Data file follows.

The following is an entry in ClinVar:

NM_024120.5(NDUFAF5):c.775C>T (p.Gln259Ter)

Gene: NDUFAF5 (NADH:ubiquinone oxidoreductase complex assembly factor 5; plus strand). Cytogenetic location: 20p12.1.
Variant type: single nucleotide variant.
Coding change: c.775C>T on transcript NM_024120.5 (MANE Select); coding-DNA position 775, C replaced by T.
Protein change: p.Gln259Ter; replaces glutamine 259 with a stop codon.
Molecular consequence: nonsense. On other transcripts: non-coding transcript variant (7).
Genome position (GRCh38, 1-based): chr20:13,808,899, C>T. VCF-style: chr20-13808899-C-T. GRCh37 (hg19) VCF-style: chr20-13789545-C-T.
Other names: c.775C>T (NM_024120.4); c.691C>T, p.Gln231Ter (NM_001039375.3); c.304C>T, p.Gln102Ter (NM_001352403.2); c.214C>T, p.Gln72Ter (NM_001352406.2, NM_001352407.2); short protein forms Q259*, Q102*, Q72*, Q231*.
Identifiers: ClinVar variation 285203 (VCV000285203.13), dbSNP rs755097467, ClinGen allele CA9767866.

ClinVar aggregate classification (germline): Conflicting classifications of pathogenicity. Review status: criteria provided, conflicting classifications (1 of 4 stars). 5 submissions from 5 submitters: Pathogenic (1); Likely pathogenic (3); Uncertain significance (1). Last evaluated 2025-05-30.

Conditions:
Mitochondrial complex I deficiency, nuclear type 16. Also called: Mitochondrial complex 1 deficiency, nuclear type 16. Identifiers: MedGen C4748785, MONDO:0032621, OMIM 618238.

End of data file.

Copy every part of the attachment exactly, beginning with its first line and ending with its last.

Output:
The following is an entry in ClinVar:

NM_024120.5(NDUFAF5):c.775C>T (p.Gln259Ter)

Gene: NDUFAF5 (NADH:ubiquinone oxidoreductase complex assembly factor 5; plus strand). Cytogenetic location: 20p12.1.
Variant type: single nucleotide variant.
Coding change: c.775C>T on transcript NM_024120.5 (MANE Select); coding-DNA position 775, C replaced by T.
Protein change: p.Gln259Ter; replaces glutamine 259 with a stop codon.
Molecular consequence: nonsense. On other transcripts: non-coding transcript variant (7).
Genome position (GRCh38, 1-based): chr20:13,808,899, C>T. VCF-style: chr20-13808899-C-T. GRCh37 (hg19) VCF-style: chr20-13789545-C-T.
Other names: c.775C>T (NM_024120.4); c.691C>T, p.Gln231Ter (NM_001039375.3); c.304C>T, p.Gln102Ter (NM_001352403.2); c.214C>T, p.Gln72Ter (NM_001352406.2, NM_001352407.2); short protein forms Q259*, Q102*, Q72*, Q231*.
Identifiers: ClinVar variation 285203 (VCV000285203.13), dbSNP rs755097467, ClinGen allele CA9767866.

ClinVar aggregate classification (germline): Conflicting classifications of pathogenicity. Review status: criteria provided, conflicting classifications (1 of 4 stars). 5 submissions from 5 submitters: Pathogenic (1); Likely pathogenic (3); Uncertain significance (1). Last evaluated 2025-05-30.

Conditions:
Mitochondrial complex I deficiency, nuclear type 16. Also called: Mitochondrial complex 1 deficiency, nuclear type 16. Identifiers: MedGen C4748785, MONDO:0032621, OMIM 618238.